During some of the worst days of the Covid-19 pandemic in May, Southwest Airlines bet on a quick recovery, with executives saying the carrier might resume its full schedule as soon as December, so it could win share at the expense of competitors. Now, though, Southwest is pulling back.
A couple of weeks after the airline’s president told investors August demand was “much softer than we anticipated,” and promised changes to future capacity, Southwest has made hefty cancelations to its September schedule. Southwest now will fly an average of 2,680 flights per day between September 6 and October 7, about 26 percent fewer than it had planned the last time it updated its schedule.
“In the context of second quarter results, we said that a ‘re-evaluation’ was under way for August, September, and fourth quarter due to weakness,” Brad Hawkins, a Southwest spokesman, said in an email. “This is a manifestation of that evaluation.”
Southwest is one of many U.S. airlines grappling with the new reality. Despite the comments on the earnings call, summer demand held up OK for Southwest, at least compared to March and April. Some leisure travelers did take advantage of the airline’s fare sales and bonus point offers.
Fall could be another story. Typically, in September, leisure travel dries up, usually until Thanksgiving. Normally, even at Southwest, business travelers fill planes from September through November. But no airline is counting on that this year, as many corporations are still asking employees to work from home.
Almost every airline — including American Airlines, Spirit Airlines and Southwest, all of which had been reasonably bullish a couple of months ago — is preparing for a long and slow, fall and winter.
“Those green shoots Southwest and other airlines saw in late May and June have withered away,” said Madhu Unnikrishnan, editor of Airline Weekly. “This schedule cut starkly illustrates Southwest adapting to a new, smaller reality.”
Southwest didn’t provide much detail on its cuts, but two analysts probed schedule data and found the airline made widespread reductions across its network.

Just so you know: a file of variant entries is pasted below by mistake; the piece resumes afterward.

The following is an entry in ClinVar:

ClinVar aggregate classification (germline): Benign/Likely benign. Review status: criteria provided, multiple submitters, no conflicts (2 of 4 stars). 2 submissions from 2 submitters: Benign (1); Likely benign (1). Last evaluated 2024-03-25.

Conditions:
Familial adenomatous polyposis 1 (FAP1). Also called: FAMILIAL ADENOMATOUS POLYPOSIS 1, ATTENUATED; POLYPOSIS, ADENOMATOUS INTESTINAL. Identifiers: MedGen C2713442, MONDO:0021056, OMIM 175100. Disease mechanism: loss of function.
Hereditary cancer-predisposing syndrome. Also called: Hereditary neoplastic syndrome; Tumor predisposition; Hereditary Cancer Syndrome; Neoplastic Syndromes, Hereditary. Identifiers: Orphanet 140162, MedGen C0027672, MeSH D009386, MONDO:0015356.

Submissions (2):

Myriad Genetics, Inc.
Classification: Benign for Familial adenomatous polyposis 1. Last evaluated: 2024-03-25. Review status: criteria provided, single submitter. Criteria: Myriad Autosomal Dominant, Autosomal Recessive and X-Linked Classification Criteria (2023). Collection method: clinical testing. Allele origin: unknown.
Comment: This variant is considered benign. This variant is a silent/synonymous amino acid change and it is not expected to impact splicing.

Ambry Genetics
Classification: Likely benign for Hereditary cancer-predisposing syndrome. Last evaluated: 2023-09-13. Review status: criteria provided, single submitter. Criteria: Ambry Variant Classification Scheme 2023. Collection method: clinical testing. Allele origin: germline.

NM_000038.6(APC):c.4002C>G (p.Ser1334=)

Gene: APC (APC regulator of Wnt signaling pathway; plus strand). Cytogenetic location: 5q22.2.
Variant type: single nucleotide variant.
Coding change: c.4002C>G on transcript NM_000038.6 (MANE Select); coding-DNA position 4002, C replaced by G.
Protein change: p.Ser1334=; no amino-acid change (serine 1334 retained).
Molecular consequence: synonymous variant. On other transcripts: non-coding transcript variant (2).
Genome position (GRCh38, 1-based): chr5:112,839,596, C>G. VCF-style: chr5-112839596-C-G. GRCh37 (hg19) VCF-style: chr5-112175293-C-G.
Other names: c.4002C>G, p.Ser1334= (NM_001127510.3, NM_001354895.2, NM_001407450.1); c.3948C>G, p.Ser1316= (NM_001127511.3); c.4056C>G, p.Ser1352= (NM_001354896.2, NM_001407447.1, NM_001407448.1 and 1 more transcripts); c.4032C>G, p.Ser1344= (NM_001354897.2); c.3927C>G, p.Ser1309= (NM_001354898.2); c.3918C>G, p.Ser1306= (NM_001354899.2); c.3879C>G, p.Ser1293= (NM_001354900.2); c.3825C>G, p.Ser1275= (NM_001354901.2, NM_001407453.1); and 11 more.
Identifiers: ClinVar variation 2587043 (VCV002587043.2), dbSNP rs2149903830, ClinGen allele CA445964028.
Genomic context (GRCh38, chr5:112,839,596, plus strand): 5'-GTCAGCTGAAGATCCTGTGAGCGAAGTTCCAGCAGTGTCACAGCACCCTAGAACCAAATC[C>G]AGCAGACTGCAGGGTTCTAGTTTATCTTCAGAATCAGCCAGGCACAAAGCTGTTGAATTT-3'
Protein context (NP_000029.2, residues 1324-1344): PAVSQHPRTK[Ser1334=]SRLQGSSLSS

Hunter Keay, of Wolfe Research, said in a report he expects Southwest now will fly 40 percent less capacity in September, year-over-year. About Southwest changes, Keay wrote, “cuts were widespread and no one market accounted for more than one percent of the gross reduction.”
According to Keay’s calculations, Southwest’s changes are similar to American’s domestic plans (down 43 percent), though less than reductions from Delta Air Lines and United Airlines. Technically, Delta is down about 42 percent, Keay said, but that does not account for seats the airline blocks for social distancing. United has cut 59 percent, Keay said.
Brett Snyder, a blogger, went further on Southwest’s cuts. Snyder looked closely at one week, September 9 through September 15, and found Southwest plans to cease flying 128 routes that it had once planned. Using schedule data from Cirium, he found cuts in nearly every corner of Southwest’s network, including from Gulf cities that recently had climbing demand, like Tampa and Fort Myers, Florida, and New Orleans, Louisiana.
“It’s just a wholesale pulldown,” Snyder said in a post. “And there are another 294 routes that lose frequency.”
There were some additions, Snyder said, but not many. He said 58 routes will see added frequencies, but only nine will get an extra daily flight or more.
“This looks like it goes back to the skeleton May schedule when Southwest became more hub-like in order to focus on maintaining connectivity despite the massive cut in flights,” Snyder said.
What About Market Share?
Southwest executives love to talk about prior successes during industry downturns, including after 9/11 and the Great Recession. Both times, Southwest capitalized on competitor weakness to earn new market share.
That had been the plan here. Southwest executives had hoped the airline’s unique strengths — it has lower costs than major network airlines and does not fly long-haul international routes — would help it recover faster. Eventually, that may be true, but it’s probably too soon to implement a share-shift strategy, Unnikrishnan said.
“They can grab share only if there’s share to grab,” he said. “In other words, demand hasn’t returned to anything approaching what was forecast earlier this year.”